Preprint Article Version 1 Preserved in Portico This version is not peer-reviewed

Insect-Specific Flavivirus Replication in Mammalian Cells is Inhibited by Physiological Temperature and the Zinc-Finger Antiviral Protein

Version 1 : Received: 4 February 2021 / Approved: 8 February 2021 / Online: 8 February 2021 (15:46:14 CET)

A peer-reviewed article of this Preprint also exists.

Colmant, A.M.G.; Hobson-Peters, J.; Slijkerman, T.A.P.; Harrison, J.J.; Pijlman, G.P.; van Oers, M.M.; Simmonds, P.; Hall, R.A.; Fros, J.J. Insect-Specific Flavivirus Replication in Mammalian Cells Is Inhibited by Physiological Temperature and the Zinc-Finger Antiviral Protein. Viruses 2021, 13, 573. Colmant, A.M.G.; Hobson-Peters, J.; Slijkerman, T.A.P.; Harrison, J.J.; Pijlman, G.P.; van Oers, M.M.; Simmonds, P.; Hall, R.A.; Fros, J.J. Insect-Specific Flavivirus Replication in Mammalian Cells Is Inhibited by Physiological Temperature and the Zinc-Finger Antiviral Protein. Viruses 2021, 13, 573.

Journal reference: Viruses 2021, 13, 573
DOI: 10.3390/v13040573

Abstract

The genus Flavivirus contains pathogenic vertebrate-infecting flaviviruses (VIFs) and in-sect-specific flaviviruses (ISF). ISF transmission to vertebrates is inhibited at multiple stages of the cellular infection cycle, via yet to be elucidated specific antiviral responses. The Zinc-finger an-tiviral protein (ZAP) in vertebrate cells can bind CpG dinucleotides in viral RNA, limiting virus replication. Interestingly, the genomes of ISFs contain more CpG dinucleotides compared to VIFs. In this study, we investigated whether ZAP prevents two recently discovered lineage II ISFs, Binjari (BinJV) and Hidden Valley viruses (HVV) from replicating in vertebrate cells. BinJV protein and dsRNA replication intermediates were readily observed in human ZAP knockout cells when cultured at 34 ˚C. In ZAP expressing cells, inhibition of the interferon response via interferon response factors 3/7 did not improve BinJV protein expression, whereas treatment with kinase inhibitor C16, known to reduce ZAP’s antiviral function, did. Importantly, at 34 ˚C both BinJV and HVV successfully completed the infection cycle in human ZAP knockout cells evident from infectious progeny virus in the cell culture supernatant. Therefore, we identify vertebrate ZAP as an important barrier that protects vertebrate cells from ISF infection This provides new insights into flavivirus evolution and the mechanisms associated with host switching.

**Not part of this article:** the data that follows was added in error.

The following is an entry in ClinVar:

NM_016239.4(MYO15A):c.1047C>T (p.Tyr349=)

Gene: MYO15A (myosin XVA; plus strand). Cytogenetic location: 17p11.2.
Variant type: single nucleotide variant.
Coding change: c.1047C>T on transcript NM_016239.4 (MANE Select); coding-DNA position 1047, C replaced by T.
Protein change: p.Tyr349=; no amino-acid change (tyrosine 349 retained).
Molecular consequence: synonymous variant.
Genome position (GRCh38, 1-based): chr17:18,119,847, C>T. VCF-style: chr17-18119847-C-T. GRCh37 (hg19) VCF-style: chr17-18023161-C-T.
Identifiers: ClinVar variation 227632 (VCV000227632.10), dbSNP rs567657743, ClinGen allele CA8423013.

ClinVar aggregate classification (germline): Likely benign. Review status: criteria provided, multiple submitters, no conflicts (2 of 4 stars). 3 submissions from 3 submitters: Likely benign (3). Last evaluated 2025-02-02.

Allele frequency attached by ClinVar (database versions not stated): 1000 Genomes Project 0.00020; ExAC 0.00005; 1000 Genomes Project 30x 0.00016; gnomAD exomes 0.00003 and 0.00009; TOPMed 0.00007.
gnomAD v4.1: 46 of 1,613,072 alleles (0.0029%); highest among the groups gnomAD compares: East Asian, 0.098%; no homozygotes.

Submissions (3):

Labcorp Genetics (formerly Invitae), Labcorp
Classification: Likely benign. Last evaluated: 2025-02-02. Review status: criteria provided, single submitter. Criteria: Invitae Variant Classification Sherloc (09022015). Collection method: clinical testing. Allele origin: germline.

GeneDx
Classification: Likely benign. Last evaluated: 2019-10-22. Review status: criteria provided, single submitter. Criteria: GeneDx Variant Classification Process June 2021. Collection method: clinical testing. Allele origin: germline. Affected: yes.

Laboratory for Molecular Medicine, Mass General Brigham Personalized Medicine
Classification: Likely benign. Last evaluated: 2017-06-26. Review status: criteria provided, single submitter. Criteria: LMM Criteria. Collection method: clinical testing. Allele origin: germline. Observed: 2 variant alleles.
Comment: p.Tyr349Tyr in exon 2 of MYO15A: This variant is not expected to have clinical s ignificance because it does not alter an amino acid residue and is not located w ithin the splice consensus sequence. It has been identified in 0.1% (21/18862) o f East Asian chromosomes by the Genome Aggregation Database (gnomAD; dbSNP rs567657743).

Subject Areas

Insect-specific flavivirus; CpG; Dinucleotides; Innate immunity; Zinc-finger antiviral protein

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